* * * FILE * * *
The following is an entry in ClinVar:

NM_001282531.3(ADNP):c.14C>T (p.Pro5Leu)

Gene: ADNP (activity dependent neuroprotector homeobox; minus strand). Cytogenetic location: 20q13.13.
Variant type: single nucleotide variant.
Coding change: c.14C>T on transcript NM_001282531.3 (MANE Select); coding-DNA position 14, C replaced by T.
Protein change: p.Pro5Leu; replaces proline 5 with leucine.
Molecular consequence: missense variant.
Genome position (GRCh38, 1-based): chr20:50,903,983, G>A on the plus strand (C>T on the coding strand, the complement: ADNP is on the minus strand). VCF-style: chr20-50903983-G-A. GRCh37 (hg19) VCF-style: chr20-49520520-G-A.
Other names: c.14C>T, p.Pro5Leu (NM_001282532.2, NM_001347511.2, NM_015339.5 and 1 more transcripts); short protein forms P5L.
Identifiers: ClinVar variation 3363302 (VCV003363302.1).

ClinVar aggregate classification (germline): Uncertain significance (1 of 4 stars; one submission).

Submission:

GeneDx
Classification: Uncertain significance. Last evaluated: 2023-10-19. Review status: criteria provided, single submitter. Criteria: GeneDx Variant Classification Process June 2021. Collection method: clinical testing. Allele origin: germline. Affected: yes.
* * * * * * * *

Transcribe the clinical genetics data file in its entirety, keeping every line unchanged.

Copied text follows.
The following is an entry in ClinVar:

NM_001282531.3(ADNP):c.14C>T (p.Pro5Leu)

Gene: ADNP (activity dependent neuroprotector homeobox; minus strand). Cytogenetic location: 20q13.13.
Variant type: single nucleotide variant.
Coding change: c.14C>T on transcript NM_001282531.3 (MANE Select); coding-DNA position 14, C replaced by T.
Protein change: p.Pro5Leu; replaces proline 5 with leucine.
Molecular consequence: missense variant.
Genome position (GRCh38, 1-based): chr20:50,903,983, G>A on the plus strand (C>T on the coding strand, the complement: ADNP is on the minus strand). VCF-style: chr20-50903983-G-A. GRCh37 (hg19) VCF-style: chr20-49520520-G-A.
Other names: c.14C>T, p.Pro5Leu (NM_001282532.2, NM_001347511.2, NM_015339.5 and 1 more transcripts); short protein forms P5L.
Identifiers: ClinVar variation 3363302 (VCV003363302.1).

ClinVar aggregate classification (germline): Uncertain significance (1 of 4 stars; one submission).

Submission:

GeneDx
Classification: Uncertain significance. Last evaluated: 2023-10-19. Review status: criteria provided, single submitter. Criteria: GeneDx Variant Classification Process June 2021. Collection method: clinical testing. Allele origin: germline. Affected: yes.